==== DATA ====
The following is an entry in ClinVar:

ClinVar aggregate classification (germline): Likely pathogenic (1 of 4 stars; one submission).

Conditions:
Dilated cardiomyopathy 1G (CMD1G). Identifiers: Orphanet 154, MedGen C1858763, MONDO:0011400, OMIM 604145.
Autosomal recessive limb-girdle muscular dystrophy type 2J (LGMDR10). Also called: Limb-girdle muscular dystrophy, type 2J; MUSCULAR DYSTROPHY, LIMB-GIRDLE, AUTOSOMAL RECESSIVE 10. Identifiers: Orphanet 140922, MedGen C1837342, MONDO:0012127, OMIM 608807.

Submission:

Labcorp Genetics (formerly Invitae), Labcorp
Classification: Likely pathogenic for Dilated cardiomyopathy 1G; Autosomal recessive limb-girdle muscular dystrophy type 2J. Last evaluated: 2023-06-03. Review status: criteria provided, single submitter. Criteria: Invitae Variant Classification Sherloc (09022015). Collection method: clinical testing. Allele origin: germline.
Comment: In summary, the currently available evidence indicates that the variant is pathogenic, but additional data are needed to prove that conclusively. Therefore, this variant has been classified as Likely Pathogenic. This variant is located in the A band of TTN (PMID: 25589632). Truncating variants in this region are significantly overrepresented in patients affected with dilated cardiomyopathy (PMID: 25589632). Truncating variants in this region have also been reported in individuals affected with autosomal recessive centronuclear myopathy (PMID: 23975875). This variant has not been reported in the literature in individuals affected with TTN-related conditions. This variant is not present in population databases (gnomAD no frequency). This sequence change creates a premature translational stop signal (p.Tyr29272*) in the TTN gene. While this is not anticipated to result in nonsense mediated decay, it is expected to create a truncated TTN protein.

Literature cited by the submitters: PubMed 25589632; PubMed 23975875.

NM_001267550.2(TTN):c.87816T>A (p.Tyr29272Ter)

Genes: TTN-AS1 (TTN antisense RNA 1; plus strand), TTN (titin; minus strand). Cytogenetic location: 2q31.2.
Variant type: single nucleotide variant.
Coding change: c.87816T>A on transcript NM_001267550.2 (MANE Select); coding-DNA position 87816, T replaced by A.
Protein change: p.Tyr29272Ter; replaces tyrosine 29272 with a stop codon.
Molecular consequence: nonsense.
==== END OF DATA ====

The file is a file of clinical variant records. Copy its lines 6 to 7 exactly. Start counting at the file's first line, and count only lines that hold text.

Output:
Submission:

Labcorp Genetics (formerly Invitae), Labcorp